Scientists Explore a “Dogfish Cure”
by Ali Khan, age 15
A shark known as the dogfish can supply a cure for various viral diseases.
The four-foot long bottom feeder is commonly known as the “trash fish.” Many high school biology students know the dogfish from lab dissections. But scientists at Georgetown University have discovered a new use for the dogfish’s tissues. A compound in shark’s tissue called squalamine can eliminate certain viral illnesses, such as hepatitis, and a tropical disease called dengue fever.
Researcher Michael Zasloff said squalamine could lead to “a whole new approach to the treatment of viral disease.”
Squalamine changes the electrical charge in cells. As a positively charged compound, squalamine attaches to negatively charged inner-cell membranes. This creates blockage and forces out other positively charged proteins that are necessary for virus reproduction.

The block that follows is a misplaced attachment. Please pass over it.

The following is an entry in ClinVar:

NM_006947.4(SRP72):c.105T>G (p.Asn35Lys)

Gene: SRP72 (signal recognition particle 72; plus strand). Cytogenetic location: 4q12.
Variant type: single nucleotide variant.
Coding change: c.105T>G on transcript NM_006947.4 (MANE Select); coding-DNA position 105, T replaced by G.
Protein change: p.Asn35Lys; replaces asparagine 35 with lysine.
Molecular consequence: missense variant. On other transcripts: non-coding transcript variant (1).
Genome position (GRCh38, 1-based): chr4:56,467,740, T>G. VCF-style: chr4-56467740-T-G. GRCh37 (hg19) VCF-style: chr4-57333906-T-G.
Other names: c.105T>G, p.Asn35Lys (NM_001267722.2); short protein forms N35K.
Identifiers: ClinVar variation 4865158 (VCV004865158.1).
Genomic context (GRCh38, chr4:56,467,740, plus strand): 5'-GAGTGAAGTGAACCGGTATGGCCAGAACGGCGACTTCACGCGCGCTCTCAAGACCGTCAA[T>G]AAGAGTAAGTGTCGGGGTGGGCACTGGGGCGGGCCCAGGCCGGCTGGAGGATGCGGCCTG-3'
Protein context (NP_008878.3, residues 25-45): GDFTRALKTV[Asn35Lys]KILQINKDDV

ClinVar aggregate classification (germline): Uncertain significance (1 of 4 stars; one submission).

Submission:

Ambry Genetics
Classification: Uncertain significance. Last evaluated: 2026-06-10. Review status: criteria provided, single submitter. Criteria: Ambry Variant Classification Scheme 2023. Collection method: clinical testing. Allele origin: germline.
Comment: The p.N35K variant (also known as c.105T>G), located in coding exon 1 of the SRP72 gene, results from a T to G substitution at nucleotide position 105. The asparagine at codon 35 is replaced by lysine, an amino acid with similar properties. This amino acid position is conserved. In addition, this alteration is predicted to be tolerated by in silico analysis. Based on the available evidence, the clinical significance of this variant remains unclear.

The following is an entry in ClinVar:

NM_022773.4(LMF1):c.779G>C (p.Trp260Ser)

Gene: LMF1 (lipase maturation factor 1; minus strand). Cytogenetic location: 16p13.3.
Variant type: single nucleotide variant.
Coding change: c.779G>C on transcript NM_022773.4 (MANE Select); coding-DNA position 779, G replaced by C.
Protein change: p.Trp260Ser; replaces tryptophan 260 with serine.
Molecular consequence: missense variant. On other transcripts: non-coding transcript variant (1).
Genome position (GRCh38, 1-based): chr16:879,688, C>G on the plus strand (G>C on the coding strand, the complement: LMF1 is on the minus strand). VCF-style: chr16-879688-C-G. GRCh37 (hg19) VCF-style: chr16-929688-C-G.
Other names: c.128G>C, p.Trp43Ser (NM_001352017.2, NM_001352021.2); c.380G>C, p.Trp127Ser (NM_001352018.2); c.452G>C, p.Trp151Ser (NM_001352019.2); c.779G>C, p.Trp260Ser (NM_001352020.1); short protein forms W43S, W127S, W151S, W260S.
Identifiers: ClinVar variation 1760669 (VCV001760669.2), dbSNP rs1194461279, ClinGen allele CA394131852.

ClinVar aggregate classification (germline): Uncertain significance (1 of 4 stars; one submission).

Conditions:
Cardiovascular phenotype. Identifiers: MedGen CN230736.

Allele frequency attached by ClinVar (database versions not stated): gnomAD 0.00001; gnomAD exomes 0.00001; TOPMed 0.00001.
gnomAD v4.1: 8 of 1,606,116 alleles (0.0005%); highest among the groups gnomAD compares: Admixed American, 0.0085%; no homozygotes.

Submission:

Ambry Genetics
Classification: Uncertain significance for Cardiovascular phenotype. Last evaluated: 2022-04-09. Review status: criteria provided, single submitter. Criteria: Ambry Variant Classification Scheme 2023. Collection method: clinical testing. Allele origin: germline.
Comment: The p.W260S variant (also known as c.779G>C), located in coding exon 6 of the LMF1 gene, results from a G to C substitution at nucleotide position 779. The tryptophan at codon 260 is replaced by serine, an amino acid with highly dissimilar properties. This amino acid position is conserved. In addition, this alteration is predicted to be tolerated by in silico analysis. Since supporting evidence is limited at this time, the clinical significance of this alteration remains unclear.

Zasloff also said squalamine “looked like no other compound that had been described in any animal or plant before.”
In 1993, when the substance was first discovered it was also proved to be effective against some cancers and eye disorders. Although squalamine has shown toxicity in some cell types other than the blood vessels, capillaries, and liver, human clinical trials are scheduled until next year.
Scientists hope this shabby shark can rise above its low-life stereotype and provide cures for thousands of people.
[Source: Time Magazine]